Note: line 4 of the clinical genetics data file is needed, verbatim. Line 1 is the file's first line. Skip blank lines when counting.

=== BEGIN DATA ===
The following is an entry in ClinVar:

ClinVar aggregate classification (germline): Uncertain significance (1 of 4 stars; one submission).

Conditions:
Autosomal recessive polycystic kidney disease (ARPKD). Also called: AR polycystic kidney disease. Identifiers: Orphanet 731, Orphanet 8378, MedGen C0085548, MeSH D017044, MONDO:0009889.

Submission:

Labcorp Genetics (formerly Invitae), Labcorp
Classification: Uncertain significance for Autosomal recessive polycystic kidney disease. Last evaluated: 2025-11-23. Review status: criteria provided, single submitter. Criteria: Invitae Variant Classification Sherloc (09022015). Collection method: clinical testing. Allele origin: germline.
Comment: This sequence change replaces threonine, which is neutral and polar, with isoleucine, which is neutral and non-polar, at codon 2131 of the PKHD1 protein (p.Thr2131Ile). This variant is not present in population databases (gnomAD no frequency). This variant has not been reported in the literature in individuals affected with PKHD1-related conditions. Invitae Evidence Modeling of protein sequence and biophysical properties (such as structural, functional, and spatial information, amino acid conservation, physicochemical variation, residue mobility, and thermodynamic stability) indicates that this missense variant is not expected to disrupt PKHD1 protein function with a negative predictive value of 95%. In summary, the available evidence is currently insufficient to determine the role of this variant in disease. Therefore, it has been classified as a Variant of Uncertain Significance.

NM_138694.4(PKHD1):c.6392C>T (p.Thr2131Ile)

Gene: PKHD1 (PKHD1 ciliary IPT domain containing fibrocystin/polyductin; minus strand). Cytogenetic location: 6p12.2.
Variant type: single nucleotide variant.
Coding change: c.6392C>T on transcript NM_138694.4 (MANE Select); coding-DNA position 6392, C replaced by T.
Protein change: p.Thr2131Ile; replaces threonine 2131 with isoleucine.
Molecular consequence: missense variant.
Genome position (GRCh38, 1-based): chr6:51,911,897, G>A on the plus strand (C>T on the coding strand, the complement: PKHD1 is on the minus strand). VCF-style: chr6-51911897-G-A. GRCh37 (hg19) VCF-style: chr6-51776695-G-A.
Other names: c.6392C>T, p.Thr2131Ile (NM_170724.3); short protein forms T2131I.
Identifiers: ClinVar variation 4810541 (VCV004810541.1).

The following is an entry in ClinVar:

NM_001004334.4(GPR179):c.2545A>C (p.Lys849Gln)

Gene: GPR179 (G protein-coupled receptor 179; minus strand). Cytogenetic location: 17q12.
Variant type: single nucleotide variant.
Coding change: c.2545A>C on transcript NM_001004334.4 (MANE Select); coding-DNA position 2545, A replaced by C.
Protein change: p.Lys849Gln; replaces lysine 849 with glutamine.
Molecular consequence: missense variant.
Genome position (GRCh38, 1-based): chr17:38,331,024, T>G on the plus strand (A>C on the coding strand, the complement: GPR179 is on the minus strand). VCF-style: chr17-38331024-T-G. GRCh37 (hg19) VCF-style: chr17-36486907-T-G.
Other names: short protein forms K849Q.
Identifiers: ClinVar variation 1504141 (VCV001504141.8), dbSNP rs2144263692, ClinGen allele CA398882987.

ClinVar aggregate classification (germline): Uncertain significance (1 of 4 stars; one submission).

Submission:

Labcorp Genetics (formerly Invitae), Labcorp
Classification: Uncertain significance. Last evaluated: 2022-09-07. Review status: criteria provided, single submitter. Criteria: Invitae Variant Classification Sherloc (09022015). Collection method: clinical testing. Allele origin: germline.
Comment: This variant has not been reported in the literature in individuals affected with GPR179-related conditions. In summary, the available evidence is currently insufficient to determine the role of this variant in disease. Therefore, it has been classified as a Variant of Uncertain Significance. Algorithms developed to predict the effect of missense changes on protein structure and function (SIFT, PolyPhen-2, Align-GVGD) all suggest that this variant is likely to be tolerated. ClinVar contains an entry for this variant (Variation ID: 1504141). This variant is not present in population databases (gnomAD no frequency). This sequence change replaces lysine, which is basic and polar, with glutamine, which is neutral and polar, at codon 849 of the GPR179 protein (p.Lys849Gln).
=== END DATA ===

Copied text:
Autosomal recessive polycystic kidney disease (ARPKD). Also called: AR polycystic kidney disease. Identifiers: Orphanet 731, Orphanet 8378, MedGen C0085548, MeSH D017044, MONDO:0009889.